We could fill pages on the sluggish service provision in that sector, particularly its bureaucratic nature and stiff upper lip approach. Try applying for an account if you want to really know what I am talking about. It becomes worse as the economy tanks, the reasoning behind this, perhaps, being that of shifting blame to “the prevailing situation that everyone is experiencing.” Stopping short of referring one to the Central Bank for the source of their woes. Spare me the details.
As for service provision in Government offices, we won’t even go there. Those guys have set the industry standard in the art of being grumpy. They wouldn’t care less. Things have gotten so bad that the customer service industry is making inroads in using new technologies to replace humans. But then there are those areas that still require human interface in the service provision process.
Public relations and customer service are considered two separate disciplines and yet they interact and intersect more often than we realise. PR and customer service, like indicated earlier, are two angles of a company’s face to its publics. PR is the company’s face that’s presented to the public and to gatekeepers, such as media and other stakeholders. Customer service is the company’s face that’s presented to its customers.
There should be very little distinction between PR and customer service teams because while the two may seem to be separate jobs, their roles of interfacing with individual customers and a company’s publics belong to every employee of the company. Both are trying to be transparent and keep customers happy so we have those good customer or business relationships. This falls within the overall goal to establish and maintain the company’s reputation. This is where PR and customer service intersect: Unhappy customers can smear a company’s reputation.
The reality organisations face in the real world is that media favour bad news over good. So, when a company does something bad, makes a mistake, or fails to deliver on its promise, media take notice and are more than happy to spread the word.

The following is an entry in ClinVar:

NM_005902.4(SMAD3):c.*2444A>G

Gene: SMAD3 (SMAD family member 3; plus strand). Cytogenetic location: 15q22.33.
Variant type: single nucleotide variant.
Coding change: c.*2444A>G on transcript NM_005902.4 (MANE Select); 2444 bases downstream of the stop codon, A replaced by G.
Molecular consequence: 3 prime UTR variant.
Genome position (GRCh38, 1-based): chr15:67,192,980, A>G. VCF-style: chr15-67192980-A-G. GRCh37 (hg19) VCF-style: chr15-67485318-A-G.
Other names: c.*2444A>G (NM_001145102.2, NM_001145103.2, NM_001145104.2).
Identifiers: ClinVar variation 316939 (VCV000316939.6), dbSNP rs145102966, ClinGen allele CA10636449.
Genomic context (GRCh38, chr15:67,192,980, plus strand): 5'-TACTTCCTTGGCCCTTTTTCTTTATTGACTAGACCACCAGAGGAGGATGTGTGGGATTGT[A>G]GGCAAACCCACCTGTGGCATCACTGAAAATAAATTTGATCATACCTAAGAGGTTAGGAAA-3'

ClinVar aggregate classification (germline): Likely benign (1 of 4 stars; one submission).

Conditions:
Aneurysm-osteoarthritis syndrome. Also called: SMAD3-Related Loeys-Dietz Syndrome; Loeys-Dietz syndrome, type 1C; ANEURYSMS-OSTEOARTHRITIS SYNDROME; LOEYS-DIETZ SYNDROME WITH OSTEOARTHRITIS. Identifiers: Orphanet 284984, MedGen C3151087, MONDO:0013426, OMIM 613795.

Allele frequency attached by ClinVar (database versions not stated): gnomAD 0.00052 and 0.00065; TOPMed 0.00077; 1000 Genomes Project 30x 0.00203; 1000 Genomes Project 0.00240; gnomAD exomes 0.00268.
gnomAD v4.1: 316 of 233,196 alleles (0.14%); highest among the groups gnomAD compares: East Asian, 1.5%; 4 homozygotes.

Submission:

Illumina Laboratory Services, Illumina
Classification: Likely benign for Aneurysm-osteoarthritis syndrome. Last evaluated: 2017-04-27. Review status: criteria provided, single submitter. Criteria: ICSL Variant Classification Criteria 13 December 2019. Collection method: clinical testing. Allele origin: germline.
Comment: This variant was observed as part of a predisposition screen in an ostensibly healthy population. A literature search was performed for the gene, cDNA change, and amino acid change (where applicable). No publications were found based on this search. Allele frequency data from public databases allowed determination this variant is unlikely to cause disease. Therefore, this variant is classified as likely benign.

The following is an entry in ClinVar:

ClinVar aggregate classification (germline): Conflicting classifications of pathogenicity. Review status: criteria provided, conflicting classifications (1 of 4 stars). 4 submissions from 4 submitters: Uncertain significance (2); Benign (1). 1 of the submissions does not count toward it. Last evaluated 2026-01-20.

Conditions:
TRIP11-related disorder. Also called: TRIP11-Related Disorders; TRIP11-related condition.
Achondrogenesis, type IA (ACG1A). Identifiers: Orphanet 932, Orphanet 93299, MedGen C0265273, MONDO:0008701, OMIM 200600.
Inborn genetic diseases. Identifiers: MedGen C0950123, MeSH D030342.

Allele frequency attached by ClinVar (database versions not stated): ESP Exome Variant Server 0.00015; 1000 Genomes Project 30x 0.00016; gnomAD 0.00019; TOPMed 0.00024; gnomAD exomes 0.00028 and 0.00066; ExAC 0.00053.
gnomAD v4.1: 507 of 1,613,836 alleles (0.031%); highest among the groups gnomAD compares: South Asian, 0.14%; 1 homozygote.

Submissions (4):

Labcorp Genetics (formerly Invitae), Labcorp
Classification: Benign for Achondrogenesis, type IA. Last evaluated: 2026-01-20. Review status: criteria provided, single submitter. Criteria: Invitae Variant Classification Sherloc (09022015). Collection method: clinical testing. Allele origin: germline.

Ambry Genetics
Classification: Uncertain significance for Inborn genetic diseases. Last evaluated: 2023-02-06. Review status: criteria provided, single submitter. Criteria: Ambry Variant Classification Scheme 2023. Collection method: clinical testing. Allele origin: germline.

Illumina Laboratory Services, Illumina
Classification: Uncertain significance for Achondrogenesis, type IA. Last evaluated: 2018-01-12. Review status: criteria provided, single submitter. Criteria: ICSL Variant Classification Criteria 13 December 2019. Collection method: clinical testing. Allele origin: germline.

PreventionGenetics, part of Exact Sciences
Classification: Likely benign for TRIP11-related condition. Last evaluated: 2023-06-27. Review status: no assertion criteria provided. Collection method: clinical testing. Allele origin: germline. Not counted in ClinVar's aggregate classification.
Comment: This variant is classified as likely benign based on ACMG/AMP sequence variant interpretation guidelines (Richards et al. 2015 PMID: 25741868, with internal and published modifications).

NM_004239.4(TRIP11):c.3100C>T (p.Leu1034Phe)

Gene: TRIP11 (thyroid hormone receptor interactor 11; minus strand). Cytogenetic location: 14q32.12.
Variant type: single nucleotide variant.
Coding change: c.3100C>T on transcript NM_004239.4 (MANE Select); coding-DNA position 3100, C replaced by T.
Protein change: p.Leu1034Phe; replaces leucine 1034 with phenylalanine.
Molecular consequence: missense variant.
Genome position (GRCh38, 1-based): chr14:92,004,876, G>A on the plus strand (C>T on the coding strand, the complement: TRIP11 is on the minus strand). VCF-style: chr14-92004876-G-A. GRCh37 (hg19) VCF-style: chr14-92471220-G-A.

Customers escalate bad service through word-of-mouth. Don’t blame the two (media and the customer), but rather deal with and correct the bad experience. Word-of-mouth is the most powerful form of marketing. That’s because people are more likely to believe what someone else says about your product or service, than what you say yourself.
In the age of brand differentiation, customers make purchasing decisions based on a good experience with a brand or a testimony of one. If a customer has good things to say about a brand’s product or service, he or she is bound to share with others about them. Social media, like it or not, has become an extension of word-of-mouth, as Nando’s found out back in February. And organisations must be in that space, creating a social media strategy and employing social media managers who monitor and manage the narrative about your brand in cyberspace.
Social media will amplify the resonance of a satisfied customer showering you with praises and the opposite is also true. Happy customers are particularly influential among their own friends and followers in social media.
The bottom line is your customers’ level of satisfaction affects your company’s reputation. So good customer service is good PR. – Chronicle